Buildings along the main streets of Minnesota's earliest communities were particularly vulnerable to fire. Even small blazes could grow quickly and incinerate wood-frame structures in densely packed business districts. The 1880s fires in Cannon Falls serve as an example.
On January 3, 1940, the Marlborough Apartment Hotel in Minneapolis burst into flames after an explosion in its basement. The deadliest fire the city had ever seen would claim nineteen lives and destroy a three-story building housing more than one hundred twenty people.
Postcard depicting the second city hall building in Waconia. Refurbished into senior apartments in the late 1990s and early 2000s. This building was nominated to the National Register for Historic Places.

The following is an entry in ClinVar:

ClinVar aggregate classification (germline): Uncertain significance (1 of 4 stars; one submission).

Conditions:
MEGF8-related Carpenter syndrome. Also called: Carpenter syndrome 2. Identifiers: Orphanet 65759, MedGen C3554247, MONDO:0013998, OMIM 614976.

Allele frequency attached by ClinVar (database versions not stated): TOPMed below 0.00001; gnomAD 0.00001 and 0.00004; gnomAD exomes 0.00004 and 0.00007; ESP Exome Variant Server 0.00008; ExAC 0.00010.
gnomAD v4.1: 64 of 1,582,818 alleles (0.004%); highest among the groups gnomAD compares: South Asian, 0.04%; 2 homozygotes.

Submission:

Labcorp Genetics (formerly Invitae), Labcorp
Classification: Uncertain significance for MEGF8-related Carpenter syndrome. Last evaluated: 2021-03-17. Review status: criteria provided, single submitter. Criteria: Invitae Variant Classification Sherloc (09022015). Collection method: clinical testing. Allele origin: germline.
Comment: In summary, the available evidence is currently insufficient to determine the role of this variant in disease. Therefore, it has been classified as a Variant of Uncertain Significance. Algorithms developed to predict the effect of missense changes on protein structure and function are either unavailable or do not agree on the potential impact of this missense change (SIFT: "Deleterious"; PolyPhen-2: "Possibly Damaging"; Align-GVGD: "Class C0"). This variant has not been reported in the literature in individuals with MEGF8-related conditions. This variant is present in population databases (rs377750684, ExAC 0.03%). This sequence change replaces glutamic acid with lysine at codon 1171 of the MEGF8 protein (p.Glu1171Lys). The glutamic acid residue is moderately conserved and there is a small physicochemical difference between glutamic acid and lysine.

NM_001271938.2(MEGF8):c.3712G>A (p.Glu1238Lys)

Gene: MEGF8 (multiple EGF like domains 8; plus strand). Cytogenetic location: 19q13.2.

Two story building with poeple standing and sitting on second floor porch, c.1880. Man seated on first floor porch. Sign on building "LAKE HOUSE/ A.F. SCHUTZ PROP". Dirt street. Man holding the reins on a horse which has a rider. Wood pile visible on left side of building.
This was one of the hotels contributing to Waconia being a summer tourist destination.